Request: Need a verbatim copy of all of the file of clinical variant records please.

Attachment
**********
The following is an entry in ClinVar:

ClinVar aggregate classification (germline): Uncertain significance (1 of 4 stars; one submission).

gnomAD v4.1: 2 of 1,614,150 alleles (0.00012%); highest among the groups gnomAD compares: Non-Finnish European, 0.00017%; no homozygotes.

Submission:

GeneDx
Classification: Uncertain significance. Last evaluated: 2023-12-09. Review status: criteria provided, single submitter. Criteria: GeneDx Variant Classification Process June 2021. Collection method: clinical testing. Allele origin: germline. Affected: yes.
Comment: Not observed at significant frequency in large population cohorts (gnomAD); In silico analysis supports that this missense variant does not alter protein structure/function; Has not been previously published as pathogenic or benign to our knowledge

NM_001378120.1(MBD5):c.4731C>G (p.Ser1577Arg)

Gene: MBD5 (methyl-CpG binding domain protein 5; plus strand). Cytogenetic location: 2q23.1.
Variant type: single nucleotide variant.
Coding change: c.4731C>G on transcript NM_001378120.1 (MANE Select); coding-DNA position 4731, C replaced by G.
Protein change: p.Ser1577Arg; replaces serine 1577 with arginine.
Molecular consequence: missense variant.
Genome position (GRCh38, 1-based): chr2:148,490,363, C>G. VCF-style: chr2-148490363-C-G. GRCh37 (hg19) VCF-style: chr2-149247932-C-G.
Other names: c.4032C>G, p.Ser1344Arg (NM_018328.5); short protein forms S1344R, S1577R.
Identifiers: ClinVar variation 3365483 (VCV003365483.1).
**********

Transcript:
The following is an entry in ClinVar:

ClinVar aggregate classification (germline): Uncertain significance (1 of 4 stars; one submission).

gnomAD v4.1: 2 of 1,614,150 alleles (0.00012%); highest among the groups gnomAD compares: Non-Finnish European, 0.00017%; no homozygotes.

Submission:

GeneDx
Classification: Uncertain significance. Last evaluated: 2023-12-09. Review status: criteria provided, single submitter. Criteria: GeneDx Variant Classification Process June 2021. Collection method: clinical testing. Allele origin: germline. Affected: yes.
Comment: Not observed at significant frequency in large population cohorts (gnomAD); In silico analysis supports that this missense variant does not alter protein structure/function; Has not been previously published as pathogenic or benign to our knowledge

NM_001378120.1(MBD5):c.4731C>G (p.Ser1577Arg)

Gene: MBD5 (methyl-CpG binding domain protein 5; plus strand). Cytogenetic location: 2q23.1.
Variant type: single nucleotide variant.
Coding change: c.4731C>G on transcript NM_001378120.1 (MANE Select); coding-DNA position 4731, C replaced by G.
Protein change: p.Ser1577Arg; replaces serine 1577 with arginine.
Molecular consequence: missense variant.
Genome position (GRCh38, 1-based): chr2:148,490,363, C>G. VCF-style: chr2-148490363-C-G. GRCh37 (hg19) VCF-style: chr2-149247932-C-G.
Other names: c.4032C>G, p.Ser1344Arg (NM_018328.5); short protein forms S1344R, S1577R.
Identifiers: ClinVar variation 3365483 (VCV003365483.1).